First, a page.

China's State Forestry Administration (SFA) Wednesday charged the Singapore-based Asia Pulp Paper Co. (APP), one of the world's leading paper makers, with illegal tree felling in the southwestern province of Yunnan, and vowed to punish anyone responsible once the investigation is completed.
"The investigation is not finished yet, but we have indeed spotted illegal logging in an APP project after initial investigation. We believe that both APP and local governments are responsible for the violation," said Wang Zhuxiong, a senior SFA official said Wednesday.
"No violator will escape punishment when the investigation is finished," said Wang, deputy director of the Forest Resources Management Department under the SFA, at a national conference on cracking down on deforestation activities in Beijing.
Once its role in the scandal is confirmed, APP, a subsidiary ofIndonesian-based paper maker the Sinar Mas Group, could become thefirst foreign venture punished for environmental violations in China.
Under Chinese criminal law, anyone convicted of illegal deforestation faces a maximum sentence of seven years in prison.
The SFA's announcement came four months after Greenpeace accused APP of "vandalizing China's forests" in its Yunnan project last November. APP has since faced a non-governmental boycott initiated by the Chinese environmentalists.
The international environmentalist NGO submitted a report to the SFA, exposing that APP, which launched a "wasteland forestation program" in 2002 for its material supply in Yunnan, was actually cutting down China's virgin forests, as only 20 percent of the 1.8 million hectares of land covered by the project was real wasteland.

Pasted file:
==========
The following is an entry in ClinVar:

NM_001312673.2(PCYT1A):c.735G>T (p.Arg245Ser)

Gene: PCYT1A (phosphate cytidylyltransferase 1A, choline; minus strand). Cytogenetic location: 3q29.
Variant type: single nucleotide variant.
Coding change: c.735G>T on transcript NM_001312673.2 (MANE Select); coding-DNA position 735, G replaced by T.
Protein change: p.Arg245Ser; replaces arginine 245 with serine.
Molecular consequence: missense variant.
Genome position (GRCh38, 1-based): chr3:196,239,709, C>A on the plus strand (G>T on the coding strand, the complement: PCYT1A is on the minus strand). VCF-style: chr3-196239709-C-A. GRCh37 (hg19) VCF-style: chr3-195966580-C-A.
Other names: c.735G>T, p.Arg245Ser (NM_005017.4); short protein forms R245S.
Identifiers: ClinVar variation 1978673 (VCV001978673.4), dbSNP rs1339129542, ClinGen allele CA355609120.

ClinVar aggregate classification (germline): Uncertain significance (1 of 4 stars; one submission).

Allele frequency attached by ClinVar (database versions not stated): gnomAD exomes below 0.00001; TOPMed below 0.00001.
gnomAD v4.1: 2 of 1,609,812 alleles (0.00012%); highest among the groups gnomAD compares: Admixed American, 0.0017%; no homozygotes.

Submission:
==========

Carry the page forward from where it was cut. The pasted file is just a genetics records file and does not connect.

The report prompted the SFA to immediately dispatch a task force to investigate the case. The agency found that more than 24,700 cubic meters of timber were logged without government approval in the project, said Wang.
An APP spokesman told Xinhua Wednesday that while negotiating with the Yunnan provincial government on the project, the company had only targeted wasteland. He added that the provincial government welcomes APP investment.
The SFA investigation also discredited a previous report from the Yunnan provincial forestry department released earlier this year, which claimed that it was local project contractors and farmers who cut down the natural forests.
"How could the farmers themselves initiate such massive logging?" asked Wang.
An official with the Yunnan provincial forestry department reached by Xinhua on the phone Wednesday refused to comment on the SFA statement.
Learning the SFA statement, Zhong Yu, a Greenpeace campaigner based in Beijing, said that the organization appreciates the Chinese government's efforts in natural forests protection, and hopes the SFA can continue the investigation on the APP project inYunnan.
She said that the Yunnan project was only one of APP's many programs in China and the Chinese government should also keep a close watch over APP's other projects in the country.
The APP owns 13 pulp and paper companies and more than 20 plants in China, with gross assets of 5.5 billion US dollars in the country.
Zhang Feida, a member of the Beijing-based environmental group the Blue Sky Society, said he hoped governmental intervention and consumers' boycott can eventually save unlogged forests covered by the APP project in Yunnan.
Zhang, a university student, and other campus environmentalistsin Beijing Monday evening initiated a boycott against APP, calling all college students and faculty members to reject APP products.
"China welcomes and encourages overseas investment in its forestry sector, but never at the cost of our ecological environment," said SFA's Wang at Wednesday's conference.